Per-employee costs for health-care coverage increased 6.9% last year, according to consulting firm Mercer’s 2010 National Survey of Employer-Sponsored Health Plans. This is the highest increase recorded by Mercer since 2004.
Employers appear unconvinced that the Patient Protection and Affordable Care Act (PPACA) will lower the costs associated with employer-based health plans. About 85% of employers think it’s unlikely the provisions under PPACA will reduce the rate of health-care cost increases, according to the Midwest Business Group on Health.
Uncertainty over costs is prompting employers to decide whether to continue offering health benefits and comply with PPACA, or to drop health benefits and pay the penalty. Even though the costs of offering an employer-based health plan are at the root of the play-or-pay decision, employers need to take into account other factors. Their decisions will affect recruitment, retention, morale, productivity, absenteeism, and presenteeism (coming to work sick).
Another issue related to the costs of offering employer-based health plans is the “Cadillac” tax. Beginning in 2018, employers must pay a 40% excise tax on high-value health plans. Plans (health insurance coverage costs and the costs of a wellness program) that exceed a threshold of $10,200 for single coverage and $27,500 for family coverage are considered high-value plans.
Also, discrimination rules under the PPACA prohibit employers from providing executive health plans that go beyond the group health plans offered to staff. In accordance with discrimination rules, employers are required to establish an appeal process for contesting claim payments and coverage refusals.
This new provision generally won’t affect credit unions because they aren’t strong users of executive health plans. In fact, less than 10% of credit unions with assets of $100 million or more provide an executive health plan to CEOs or senior executives, according to CUNA’s 2010-2011 CEO Total Compensation Survey and 2010-2011 Senior Executives Total Compensation Survey.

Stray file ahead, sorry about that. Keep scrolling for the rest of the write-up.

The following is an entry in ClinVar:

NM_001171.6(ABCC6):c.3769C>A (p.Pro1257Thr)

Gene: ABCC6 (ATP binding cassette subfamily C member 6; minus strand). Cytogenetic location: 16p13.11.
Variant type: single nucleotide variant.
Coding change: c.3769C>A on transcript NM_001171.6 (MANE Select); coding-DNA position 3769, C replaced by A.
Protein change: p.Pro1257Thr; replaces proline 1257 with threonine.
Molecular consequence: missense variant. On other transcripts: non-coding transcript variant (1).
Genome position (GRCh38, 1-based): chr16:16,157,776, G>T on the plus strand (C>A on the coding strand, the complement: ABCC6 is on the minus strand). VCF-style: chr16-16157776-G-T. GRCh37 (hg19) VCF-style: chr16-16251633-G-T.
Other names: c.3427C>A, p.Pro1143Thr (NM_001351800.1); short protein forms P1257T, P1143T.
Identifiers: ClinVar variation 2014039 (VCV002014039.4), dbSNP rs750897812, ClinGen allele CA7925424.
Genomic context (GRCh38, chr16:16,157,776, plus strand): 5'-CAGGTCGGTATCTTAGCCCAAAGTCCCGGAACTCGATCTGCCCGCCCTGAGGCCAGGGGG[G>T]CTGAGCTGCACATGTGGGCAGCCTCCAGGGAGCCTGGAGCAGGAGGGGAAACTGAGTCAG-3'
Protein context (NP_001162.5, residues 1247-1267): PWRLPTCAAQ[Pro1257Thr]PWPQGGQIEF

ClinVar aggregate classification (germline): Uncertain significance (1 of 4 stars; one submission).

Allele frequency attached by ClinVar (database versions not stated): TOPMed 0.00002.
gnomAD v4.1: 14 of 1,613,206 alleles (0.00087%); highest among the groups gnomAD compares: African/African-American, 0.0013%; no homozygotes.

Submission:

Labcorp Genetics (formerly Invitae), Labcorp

To get around this provision, however, some employers that offer executive health plans say they might increase executive pay to make up for the reduction in benefits.
Not all of these regulations are set in stone. Expect changes relating to the legislation, due to the turnover of congressional seats in the 2010 midterm elections. In particular, repeals and changes to health-care reform provisions are likely.
The U.S. Chamber of Commerce’s top priorities regarding health-care reform are:
As of Jan. 1, 2011, preventive services, such as annual physicals and immunizations, must be covered fully under the PPACA, unless these services are obtained through an out-of-network provider.
If a service is rated A or B by the U.S. Preventive Services Task Force, it’s deemed a preventive service. Also under the new law, preauthorization requirements for emergency room visits or visits to OB/GYN specialists are prohibited under employer-based health plans.
The intention behind this part of the health-care reform law is to ensure access to services needed to stay healthy and to increase use of these services. Although employers can’t force employees to take advantage of preventive services, they can provide incentives for employees to use them. Employers, for example, can reduce employees’ share of cost-sharing if they use the services.
Though many employers already cover preventive services, most don’t cover all the preventive services with task force ratings of A or B. Employer-based health plans often don’t cover these services in full. While some insurance companies already include preventive services in their plans, the costs of adding any or all of these services will be passed on to plan participants.
The actual cost of the provisions is unknown, due to the range of preventive services already included in employers’ health-care plans, and the range of co-payments and cost-sharing for these services. Also unknown is the number of employees who will use the services. The provisions will increase the cost of the average health plan 1% to 2%, estimates Bill Rosenberg, a PricewaterhouseCoopers director.
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